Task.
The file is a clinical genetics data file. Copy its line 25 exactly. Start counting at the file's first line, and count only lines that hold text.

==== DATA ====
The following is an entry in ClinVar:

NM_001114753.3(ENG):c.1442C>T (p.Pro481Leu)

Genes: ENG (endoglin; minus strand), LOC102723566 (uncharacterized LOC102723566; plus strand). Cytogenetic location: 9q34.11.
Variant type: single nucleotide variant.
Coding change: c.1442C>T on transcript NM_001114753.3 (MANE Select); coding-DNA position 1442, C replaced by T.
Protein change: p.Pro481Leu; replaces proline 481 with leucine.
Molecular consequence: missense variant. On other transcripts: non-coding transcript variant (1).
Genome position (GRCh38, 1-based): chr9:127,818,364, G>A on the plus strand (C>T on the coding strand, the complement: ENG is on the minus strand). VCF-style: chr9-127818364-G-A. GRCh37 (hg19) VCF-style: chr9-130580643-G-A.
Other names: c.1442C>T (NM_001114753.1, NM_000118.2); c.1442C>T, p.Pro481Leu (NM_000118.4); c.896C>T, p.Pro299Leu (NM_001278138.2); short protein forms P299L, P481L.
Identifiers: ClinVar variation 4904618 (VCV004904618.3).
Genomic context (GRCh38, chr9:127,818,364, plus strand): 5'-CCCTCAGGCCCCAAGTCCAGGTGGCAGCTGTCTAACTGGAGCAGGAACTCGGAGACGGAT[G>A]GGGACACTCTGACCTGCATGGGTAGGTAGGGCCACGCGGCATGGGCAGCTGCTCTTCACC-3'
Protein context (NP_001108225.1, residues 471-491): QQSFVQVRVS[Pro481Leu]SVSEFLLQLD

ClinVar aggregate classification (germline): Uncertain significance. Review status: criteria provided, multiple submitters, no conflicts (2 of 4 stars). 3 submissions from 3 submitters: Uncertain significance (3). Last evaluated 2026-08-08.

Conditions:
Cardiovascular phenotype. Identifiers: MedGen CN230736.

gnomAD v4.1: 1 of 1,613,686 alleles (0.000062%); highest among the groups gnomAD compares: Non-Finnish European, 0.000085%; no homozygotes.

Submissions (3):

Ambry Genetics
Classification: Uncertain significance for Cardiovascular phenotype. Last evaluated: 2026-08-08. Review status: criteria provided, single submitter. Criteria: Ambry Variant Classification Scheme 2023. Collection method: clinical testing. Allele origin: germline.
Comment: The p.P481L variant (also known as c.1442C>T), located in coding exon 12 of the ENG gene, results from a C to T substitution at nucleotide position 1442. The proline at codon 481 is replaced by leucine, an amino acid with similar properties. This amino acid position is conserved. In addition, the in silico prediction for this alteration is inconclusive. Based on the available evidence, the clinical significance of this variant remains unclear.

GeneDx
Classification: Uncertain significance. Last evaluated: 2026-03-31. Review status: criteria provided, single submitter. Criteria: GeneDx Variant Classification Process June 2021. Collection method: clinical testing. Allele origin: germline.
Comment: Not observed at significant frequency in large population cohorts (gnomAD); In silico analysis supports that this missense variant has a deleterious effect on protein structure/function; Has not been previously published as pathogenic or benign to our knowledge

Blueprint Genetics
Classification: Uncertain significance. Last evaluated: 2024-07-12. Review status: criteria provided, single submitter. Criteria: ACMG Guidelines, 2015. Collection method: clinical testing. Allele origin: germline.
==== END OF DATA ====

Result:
Classification: Uncertain significance. Last evaluated: 2024-07-12. Review status: criteria provided, single submitter. Criteria: ACMG Guidelines, 2015. Collection method: clinical testing. Allele origin: germline.